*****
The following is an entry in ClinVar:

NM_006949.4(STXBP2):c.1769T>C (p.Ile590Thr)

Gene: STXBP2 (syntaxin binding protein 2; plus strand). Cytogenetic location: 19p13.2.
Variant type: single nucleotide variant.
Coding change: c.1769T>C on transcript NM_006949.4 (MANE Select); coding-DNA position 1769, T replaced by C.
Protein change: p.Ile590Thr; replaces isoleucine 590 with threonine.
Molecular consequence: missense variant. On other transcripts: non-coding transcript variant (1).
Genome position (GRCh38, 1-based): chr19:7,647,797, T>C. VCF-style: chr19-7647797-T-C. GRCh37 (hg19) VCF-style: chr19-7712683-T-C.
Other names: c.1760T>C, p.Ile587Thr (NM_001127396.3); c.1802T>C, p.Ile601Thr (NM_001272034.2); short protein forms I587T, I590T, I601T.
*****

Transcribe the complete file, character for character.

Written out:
The following is an entry in ClinVar:

NM_006949.4(STXBP2):c.1769T>C (p.Ile590Thr)

Gene: STXBP2 (syntaxin binding protein 2; plus strand). Cytogenetic location: 19p13.2.
Variant type: single nucleotide variant.
Coding change: c.1769T>C on transcript NM_006949.4 (MANE Select); coding-DNA position 1769, T replaced by C.
Protein change: p.Ile590Thr; replaces isoleucine 590 with threonine.
Molecular consequence: missense variant. On other transcripts: non-coding transcript variant (1).
Genome position (GRCh38, 1-based): chr19:7,647,797, T>C. VCF-style: chr19-7647797-T-C. GRCh37 (hg19) VCF-style: chr19-7712683-T-C.
Other names: c.1760T>C, p.Ile587Thr (NM_001127396.3); c.1802T>C, p.Ile601Thr (NM_001272034.2); short protein forms I587T, I590T, I601T.